In recent years, increasing attention has been paid to tax cooperation for development. At the same time international tax issues such as corporate profit shifting, and the role of tax havens have hit the headlines. It is often suggested that international issues are the most important factor holding back domestic resource mobilisation. This paper looks at estimates of the potential gains from taxing across borders, alongside largely domestic measures such as property tax, personal income tax, VAT, and tobacco taxes. It finds that while action on cross-border taxation could yield additional tax take in the region of one percent of GDP, in many countries measures targeting the domestic tax base might deliver something in the region of nine percent. The main enabler is political commitment.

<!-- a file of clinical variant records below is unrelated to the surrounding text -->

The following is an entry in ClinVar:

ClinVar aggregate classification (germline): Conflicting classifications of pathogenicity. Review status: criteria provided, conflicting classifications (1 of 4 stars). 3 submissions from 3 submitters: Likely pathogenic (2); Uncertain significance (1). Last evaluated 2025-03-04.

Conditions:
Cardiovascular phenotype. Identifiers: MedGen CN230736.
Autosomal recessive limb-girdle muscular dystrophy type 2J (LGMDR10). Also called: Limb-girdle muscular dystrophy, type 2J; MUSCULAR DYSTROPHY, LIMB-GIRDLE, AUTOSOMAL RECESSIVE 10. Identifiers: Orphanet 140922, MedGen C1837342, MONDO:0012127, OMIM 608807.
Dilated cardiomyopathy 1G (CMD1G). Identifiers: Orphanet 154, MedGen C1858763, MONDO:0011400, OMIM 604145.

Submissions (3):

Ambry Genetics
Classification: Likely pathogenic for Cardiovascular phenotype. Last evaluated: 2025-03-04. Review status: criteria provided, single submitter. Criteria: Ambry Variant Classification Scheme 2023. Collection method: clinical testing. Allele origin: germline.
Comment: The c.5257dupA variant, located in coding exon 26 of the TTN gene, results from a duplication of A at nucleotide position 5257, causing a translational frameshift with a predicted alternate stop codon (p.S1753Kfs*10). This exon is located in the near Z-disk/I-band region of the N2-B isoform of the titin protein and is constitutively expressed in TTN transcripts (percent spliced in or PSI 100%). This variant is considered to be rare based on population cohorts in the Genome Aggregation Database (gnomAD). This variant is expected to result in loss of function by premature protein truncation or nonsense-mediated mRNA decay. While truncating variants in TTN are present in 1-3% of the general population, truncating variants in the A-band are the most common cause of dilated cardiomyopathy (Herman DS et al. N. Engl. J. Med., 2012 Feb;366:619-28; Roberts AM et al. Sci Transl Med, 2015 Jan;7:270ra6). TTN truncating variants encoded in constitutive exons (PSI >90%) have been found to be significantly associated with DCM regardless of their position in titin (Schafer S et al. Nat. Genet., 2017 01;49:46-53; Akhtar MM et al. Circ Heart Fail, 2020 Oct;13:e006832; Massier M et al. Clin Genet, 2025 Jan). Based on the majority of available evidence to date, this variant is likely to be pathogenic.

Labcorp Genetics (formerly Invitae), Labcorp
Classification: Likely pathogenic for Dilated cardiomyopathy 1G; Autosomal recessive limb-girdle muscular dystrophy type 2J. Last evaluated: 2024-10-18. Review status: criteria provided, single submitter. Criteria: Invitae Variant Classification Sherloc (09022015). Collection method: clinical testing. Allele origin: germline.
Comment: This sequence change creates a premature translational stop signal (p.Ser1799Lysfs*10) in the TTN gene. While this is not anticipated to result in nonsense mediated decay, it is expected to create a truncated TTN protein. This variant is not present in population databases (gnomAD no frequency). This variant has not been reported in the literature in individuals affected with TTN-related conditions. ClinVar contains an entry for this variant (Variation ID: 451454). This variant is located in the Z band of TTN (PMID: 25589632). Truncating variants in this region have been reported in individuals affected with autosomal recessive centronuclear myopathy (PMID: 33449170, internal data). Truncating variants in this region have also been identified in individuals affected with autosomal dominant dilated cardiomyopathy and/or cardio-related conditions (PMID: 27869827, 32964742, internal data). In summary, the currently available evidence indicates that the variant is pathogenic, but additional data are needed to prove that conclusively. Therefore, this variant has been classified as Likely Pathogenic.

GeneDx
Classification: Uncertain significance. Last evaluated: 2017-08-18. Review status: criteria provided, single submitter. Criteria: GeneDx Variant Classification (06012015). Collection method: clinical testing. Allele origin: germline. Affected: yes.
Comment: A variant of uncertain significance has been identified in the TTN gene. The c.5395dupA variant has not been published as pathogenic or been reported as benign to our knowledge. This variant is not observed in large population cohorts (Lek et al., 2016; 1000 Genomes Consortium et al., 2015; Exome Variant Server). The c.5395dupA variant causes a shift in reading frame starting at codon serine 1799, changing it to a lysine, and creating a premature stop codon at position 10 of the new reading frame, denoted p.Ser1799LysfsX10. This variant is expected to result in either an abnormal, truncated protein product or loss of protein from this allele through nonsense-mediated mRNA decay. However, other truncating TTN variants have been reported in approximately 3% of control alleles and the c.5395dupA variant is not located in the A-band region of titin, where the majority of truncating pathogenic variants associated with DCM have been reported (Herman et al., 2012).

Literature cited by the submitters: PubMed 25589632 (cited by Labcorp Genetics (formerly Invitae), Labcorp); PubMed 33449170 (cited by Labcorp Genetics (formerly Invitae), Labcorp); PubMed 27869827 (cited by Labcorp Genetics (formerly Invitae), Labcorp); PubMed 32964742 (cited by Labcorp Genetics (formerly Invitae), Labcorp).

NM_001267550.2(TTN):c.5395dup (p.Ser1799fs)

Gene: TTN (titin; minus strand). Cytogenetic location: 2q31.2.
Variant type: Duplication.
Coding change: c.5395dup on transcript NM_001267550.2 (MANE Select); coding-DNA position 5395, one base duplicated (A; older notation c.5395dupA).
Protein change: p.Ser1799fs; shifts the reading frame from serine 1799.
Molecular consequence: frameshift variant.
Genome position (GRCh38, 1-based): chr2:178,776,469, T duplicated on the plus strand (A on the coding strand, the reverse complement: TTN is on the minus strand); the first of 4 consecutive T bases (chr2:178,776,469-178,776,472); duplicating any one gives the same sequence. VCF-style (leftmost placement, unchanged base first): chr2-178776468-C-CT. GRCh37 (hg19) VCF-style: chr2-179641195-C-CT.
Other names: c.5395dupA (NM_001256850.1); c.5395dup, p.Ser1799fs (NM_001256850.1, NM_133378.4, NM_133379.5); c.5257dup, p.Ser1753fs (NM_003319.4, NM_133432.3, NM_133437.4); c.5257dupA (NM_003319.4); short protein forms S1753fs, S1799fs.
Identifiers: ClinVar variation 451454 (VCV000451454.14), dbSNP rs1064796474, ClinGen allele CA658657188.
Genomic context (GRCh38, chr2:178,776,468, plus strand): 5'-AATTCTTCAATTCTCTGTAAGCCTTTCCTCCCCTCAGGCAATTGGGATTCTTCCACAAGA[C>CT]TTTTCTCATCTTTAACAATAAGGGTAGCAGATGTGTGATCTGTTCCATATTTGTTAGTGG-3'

Development actors face a dilemma; international tax issues are salient and accessible, but an intense focus on (and sometimes inflated perceptions of) incremental tax revenues from the “overlapping tax base” between countries, can distract both government and civil society from a clear focus on how tax revenues within a country are collected and spent. International actors should act to close loopholes in the international tax system, and be open to considering whether a more fundamental redesign is needed. But there is also underexplored potential to support and enable improvements in tax policy and administration by seeing key taxpayers (including multinational corporations and investors using international financial centres) not only as potential sources of percentage points of additional revenue, but as potential players in constituencies for reform.
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